Analog vs Digital Waveforms

Thread Starter

bwilliams60

Joined Nov 18, 2012
1,156
Just wanted to throw a quick question out there and see what the response is. What is your definition of an analog and digital waveform?
The reason I ask is that if you look around the Internet, people have a lot of perceptions about what an analog signal is. I have always believed it to be a waveform that can vary in voltage over time. It can be AC or DC and can be a sine wave or just a wave which varies in amplitude over time. I would relate this to a throttle position sensor or thermistor which varies voltage over a given time period. A lot of sites I see, say it is only an AC signal which varies positive and negative voltage over time. Again, I think it can be just positive, just negative or both depending on purpose and source voltage being used.
 

danadak

Joined Mar 10, 2018
3,509
Generally speaking an analog signal is a continuous signal in time, taking on
many values with minimum discontinuities. Whereas most would consider a
digital signal to be a signal with a finite set of values post rise time and many
discontinuities.



Regards, Dana.
 

wayneh

Joined Sep 9, 2010
16,102
I agree. A digital signal will be identifiable as such if the time resolution is fine enough. An analog signal will not show a fine structure.

The distinction between pulsing DC and genuine AC is another topic.
 

MrChips

Joined Oct 2, 2009
19,160
To be more precise, an analog signal is a continuum of voltages (or current) from -∞ to +∞.

A digital waveform is an analog signal with discrete values.

Even more precisely, what identifies a signal as being digital is not the signal itself, but the drivers and receivers that create the signal and respond to the signal. In other words, it is the application of the signal that defines if the signal is considered to be digital.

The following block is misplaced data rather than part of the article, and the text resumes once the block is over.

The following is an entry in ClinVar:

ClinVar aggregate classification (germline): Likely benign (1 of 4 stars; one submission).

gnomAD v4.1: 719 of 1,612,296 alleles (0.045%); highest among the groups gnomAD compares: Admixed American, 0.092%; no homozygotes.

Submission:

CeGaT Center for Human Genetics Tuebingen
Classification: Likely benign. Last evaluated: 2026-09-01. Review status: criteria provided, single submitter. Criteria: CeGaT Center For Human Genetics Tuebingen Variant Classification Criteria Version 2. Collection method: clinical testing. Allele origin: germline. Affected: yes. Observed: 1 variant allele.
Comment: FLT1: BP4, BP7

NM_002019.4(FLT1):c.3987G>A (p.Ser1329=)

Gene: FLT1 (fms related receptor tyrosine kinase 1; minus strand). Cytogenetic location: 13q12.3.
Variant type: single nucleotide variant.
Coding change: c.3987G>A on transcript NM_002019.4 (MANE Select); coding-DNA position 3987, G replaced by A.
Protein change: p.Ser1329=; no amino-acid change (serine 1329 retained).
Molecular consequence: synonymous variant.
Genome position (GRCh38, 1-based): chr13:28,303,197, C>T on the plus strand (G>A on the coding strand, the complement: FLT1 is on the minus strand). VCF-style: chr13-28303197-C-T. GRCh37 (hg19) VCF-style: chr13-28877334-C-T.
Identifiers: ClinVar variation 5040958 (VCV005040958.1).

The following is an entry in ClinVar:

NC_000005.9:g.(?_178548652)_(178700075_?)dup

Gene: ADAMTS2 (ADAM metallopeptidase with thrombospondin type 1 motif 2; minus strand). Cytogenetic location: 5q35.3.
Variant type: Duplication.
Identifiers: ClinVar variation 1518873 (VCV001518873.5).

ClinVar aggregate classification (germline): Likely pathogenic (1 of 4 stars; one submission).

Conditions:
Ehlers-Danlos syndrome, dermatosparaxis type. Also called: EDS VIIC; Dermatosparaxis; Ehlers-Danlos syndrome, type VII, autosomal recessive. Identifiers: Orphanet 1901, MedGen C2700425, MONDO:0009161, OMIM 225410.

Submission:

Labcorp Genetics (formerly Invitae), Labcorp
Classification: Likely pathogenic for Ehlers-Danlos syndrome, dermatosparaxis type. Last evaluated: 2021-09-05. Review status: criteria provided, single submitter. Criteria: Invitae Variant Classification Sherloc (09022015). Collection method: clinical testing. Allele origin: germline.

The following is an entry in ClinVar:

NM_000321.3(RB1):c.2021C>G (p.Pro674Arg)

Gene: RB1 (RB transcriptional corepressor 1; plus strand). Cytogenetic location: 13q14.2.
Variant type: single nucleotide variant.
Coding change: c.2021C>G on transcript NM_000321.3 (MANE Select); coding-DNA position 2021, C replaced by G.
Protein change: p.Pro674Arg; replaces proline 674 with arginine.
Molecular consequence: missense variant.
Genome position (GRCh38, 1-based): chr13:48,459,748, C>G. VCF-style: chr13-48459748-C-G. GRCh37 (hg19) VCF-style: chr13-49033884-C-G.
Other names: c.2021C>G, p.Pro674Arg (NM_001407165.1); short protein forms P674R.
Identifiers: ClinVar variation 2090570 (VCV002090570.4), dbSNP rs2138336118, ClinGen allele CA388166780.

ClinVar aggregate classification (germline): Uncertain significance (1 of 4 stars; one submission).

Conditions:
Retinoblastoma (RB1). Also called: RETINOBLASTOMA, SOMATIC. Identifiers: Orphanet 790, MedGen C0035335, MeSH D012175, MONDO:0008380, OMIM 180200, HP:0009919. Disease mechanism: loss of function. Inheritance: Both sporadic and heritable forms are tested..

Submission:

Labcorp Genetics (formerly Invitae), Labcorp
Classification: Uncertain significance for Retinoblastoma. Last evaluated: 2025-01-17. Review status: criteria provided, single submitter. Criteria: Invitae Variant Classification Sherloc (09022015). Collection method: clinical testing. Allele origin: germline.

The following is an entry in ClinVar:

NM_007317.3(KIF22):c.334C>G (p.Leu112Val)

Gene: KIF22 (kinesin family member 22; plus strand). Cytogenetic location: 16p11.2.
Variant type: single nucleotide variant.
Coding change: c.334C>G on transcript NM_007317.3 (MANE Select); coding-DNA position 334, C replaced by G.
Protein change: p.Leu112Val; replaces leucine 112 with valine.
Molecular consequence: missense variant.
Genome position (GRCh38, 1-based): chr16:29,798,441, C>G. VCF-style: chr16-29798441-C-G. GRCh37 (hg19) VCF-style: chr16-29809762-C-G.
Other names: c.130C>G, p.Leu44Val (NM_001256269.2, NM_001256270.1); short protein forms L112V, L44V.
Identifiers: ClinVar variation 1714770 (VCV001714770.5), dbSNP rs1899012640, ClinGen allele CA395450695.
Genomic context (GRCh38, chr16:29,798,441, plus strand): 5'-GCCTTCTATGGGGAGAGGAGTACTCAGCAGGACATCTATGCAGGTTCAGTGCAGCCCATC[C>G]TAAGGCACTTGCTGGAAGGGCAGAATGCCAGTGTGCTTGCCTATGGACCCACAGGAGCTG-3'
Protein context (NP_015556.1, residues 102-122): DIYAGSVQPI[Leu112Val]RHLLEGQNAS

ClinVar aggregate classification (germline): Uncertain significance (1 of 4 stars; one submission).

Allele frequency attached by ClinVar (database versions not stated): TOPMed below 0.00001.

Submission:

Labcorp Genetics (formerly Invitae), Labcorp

Here is a classic example.
A transistor curve tracer displays the I-V characteristics of a transistor in fixed steps of base current. Internally, there is a circuit that steps the base current in discrete steps. This is a digital waveform. It is still an analog waveform of a digital nature.
 

Thread Starter

bwilliams60

Joined Nov 18, 2012
1,156
Thank you for the replies. Pretty much what I was thinking. I find it amazing though how many sites and Youtubers explain it as an AC Voltage or sine wave. I even found an "automotive expert" from a College Explain it that way. I wonder why the comments were shut off?
 

MaxHeadRoom

Joined Jul 18, 2013
18,872
I find it amazing though how many sites and Youtubers explain it as an AC Voltage or sine wave.
AC. to me, comes down to the simple explanation of what the words in AC mean.
"Alternating current is an electric current which periodically reverses direction, in contrast to direct current which flows only in one direction."
Max.
 

MrChips

Joined Oct 2, 2009
19,160
AC. to me, comes down to the simple explanation of what the words in AC mean.
"Alternating current is an electric current which periodically reverses direction, in contrast to direct current which flows only in one direction."
Max.
That is what AC means in power electronics.
In signal electronics, AC means anything that is above 0Hz.
 

MrChips

Joined Oct 2, 2009
19,160
This is always confusing to newbies without the knowhow.
They can never quite understand the function of the AC-DC switch on the input channel of an oscilloscope. They usually assume that you have to set the switch to AC when viewing an AC sinewave.
 

crutschow

Joined Mar 14, 2008
23,158
Maybe in the latter context is should be AV then?.:confused:
To avoid confusion.
Max.
But that still means the signal would not be "AV" if it were biased with a DC voltage (doesn't technically alternate voltage polarity).

I think confusion can be avoided if the archaic mains power definition of AC is modified to say that it includes any signal that has a varying component (Fourier components other than just DC).
That's the definition I use when dealing with any AC signals and avoids having to use the awkward "AC riding on DC" signal description.

That does way with the oddity of calling a signal AC when it has a zero DC bias, but not when it has a bias greater than its peak value (where the current does not technically reverse direction).
 
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